The original fish

The earliest memory I have of my integrity being called into question was when I was twelve. Our headmaster took one class a week called “Creative Writing”. I do believe this lesson was supposed to teach us to use our imagination at the very stage when most of us stand on the painful cusp of reluctantly relinquishing childish fantasy and embarking on a journey toward adult life in which we were all encouraged to be productive members of our community.The exercise for the week was to write a short paragraph with the title Water. I described a river containing a floating, smelly dead fish, and old tyre and a few aluminium cans and the biggest new word that had recently entered by vocabulary: pollution. The headmaster’s comment was, “Is this your own work?” My indignation that it would be anything other than my own idea was only surpassed by his residual incredulity even after I explained that I had actually seen a dead fish floating on the water after the local dam spilled the year before. I had also seen the other items mentioned. Did it matter that I put them in the same river even though I had seen them in different places? I asked this with the innocence appropriate to my age. Why so incredulous, then? Possibly because he had received twenty-odd other assignments about pure cool babbling brooks, and such. Only mine had a smelly dead fish in it. If I had learned how to swear by then, I am sure I would have done so.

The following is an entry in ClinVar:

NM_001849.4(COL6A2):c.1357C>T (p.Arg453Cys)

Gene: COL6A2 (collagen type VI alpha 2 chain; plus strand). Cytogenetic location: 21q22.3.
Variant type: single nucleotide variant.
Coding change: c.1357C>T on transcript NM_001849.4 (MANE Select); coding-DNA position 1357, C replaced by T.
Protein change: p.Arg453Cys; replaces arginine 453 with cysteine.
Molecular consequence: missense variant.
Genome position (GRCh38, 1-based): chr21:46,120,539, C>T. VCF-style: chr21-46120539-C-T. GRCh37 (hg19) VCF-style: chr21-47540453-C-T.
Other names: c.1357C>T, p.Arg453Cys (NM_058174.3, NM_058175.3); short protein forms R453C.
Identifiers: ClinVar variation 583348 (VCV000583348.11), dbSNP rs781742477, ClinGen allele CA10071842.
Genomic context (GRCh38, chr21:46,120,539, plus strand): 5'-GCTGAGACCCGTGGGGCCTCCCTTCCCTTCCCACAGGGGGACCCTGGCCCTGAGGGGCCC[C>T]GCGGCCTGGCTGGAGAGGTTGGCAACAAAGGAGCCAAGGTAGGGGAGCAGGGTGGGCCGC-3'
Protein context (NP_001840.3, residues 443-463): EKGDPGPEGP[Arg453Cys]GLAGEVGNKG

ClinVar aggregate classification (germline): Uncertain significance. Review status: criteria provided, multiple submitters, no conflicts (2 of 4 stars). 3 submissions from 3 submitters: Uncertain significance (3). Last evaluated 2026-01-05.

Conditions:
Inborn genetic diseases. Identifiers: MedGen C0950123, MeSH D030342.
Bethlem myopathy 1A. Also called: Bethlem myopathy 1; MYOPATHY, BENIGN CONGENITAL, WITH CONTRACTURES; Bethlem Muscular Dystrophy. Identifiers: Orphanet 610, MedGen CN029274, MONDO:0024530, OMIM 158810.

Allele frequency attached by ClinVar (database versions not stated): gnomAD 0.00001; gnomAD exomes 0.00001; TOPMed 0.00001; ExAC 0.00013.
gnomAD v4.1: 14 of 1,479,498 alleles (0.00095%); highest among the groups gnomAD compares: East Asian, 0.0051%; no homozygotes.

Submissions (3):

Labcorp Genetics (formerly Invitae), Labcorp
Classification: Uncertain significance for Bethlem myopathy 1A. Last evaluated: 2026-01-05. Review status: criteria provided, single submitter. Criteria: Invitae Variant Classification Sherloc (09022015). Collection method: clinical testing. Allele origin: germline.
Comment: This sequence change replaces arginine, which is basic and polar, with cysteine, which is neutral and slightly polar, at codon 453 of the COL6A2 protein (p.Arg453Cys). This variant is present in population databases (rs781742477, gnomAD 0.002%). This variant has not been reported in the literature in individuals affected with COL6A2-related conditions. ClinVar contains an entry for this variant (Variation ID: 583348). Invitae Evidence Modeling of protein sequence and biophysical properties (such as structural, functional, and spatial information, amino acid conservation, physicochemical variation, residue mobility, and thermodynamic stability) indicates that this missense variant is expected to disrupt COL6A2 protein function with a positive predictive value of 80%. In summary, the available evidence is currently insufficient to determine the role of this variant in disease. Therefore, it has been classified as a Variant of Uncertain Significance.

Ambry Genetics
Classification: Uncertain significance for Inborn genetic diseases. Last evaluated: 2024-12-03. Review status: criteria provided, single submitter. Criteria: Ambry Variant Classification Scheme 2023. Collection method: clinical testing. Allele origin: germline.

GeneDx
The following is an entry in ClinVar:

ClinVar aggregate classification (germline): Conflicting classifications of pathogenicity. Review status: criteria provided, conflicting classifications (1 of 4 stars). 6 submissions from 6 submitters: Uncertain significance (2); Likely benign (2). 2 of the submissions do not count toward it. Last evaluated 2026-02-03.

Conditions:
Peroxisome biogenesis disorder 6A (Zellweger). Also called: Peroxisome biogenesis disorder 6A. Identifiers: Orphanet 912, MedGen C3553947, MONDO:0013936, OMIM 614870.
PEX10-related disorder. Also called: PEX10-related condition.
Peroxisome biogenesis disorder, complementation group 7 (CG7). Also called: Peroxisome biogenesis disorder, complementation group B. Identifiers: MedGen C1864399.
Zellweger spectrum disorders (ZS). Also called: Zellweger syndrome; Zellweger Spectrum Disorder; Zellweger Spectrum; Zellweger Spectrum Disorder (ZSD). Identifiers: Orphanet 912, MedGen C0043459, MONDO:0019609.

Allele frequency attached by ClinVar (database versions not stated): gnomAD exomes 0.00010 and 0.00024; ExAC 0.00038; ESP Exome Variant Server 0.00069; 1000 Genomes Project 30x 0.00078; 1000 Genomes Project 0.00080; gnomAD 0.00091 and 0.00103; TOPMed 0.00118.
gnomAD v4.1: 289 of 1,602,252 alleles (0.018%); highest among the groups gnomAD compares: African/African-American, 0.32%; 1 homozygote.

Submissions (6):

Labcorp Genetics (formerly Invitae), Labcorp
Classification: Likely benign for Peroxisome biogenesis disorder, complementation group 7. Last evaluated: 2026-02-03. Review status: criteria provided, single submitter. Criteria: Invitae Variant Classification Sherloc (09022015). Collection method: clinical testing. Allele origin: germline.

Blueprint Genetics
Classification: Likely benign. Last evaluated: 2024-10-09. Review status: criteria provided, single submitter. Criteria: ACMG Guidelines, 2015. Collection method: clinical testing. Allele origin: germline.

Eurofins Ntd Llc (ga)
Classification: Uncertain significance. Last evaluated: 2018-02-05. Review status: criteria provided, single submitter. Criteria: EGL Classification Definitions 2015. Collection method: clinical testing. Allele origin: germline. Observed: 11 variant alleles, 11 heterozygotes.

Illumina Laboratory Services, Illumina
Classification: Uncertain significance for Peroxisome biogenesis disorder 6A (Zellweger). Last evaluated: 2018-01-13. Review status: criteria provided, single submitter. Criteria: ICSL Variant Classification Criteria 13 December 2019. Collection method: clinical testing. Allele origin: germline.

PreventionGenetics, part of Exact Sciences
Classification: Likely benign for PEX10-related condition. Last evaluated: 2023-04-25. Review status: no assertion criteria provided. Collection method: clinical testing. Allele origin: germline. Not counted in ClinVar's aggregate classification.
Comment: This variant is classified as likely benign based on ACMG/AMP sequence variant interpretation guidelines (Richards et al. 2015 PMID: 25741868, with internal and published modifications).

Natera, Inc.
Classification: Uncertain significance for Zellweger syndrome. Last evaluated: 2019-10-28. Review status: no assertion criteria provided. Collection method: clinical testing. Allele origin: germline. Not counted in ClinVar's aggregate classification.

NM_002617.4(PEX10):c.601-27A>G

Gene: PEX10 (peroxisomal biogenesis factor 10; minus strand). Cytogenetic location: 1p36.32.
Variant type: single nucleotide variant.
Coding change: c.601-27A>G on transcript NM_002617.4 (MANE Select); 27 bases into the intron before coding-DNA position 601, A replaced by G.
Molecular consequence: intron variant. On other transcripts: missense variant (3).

This memory was prompted by the news of a recent development in Blogger. Google Scribe has been integrated into the “compose posts” function. A powerful version of predictive text that is one of the reasons I do not ever send SMS from my cellphone, even if this function is turned off.

Techno-eejit that I am, I cannot see the Scribe function – which I am assured is represented by an icon of a little pencil somewhere on my screen. Yon Scribe is also capable of giving you multiple suggestions as you type. Nausea rises and falls in a never ending flux. Whilst I can see that it would be helpful if one is truly lost for words I cannot help feeling that should I use it, I would be stealing words from someone else which have been collectively gobbled by arguably the largest search engine on the web only to be spat out in semi-intelligent mechanical and platitudinous fashion.

I am not taking the moral high ground on this issue. We are none of us as original as we might imagine ourselves to be. Rest assured though that whatever is written here has come directly from my own neurons firing away, whilst I wonder whether I can turn off the auto-correct function which insists I write using US spelling.

These are my own words – for now. One day you might find them populating Google Scribe.

Allison

The word in bold appeared in the previous post.

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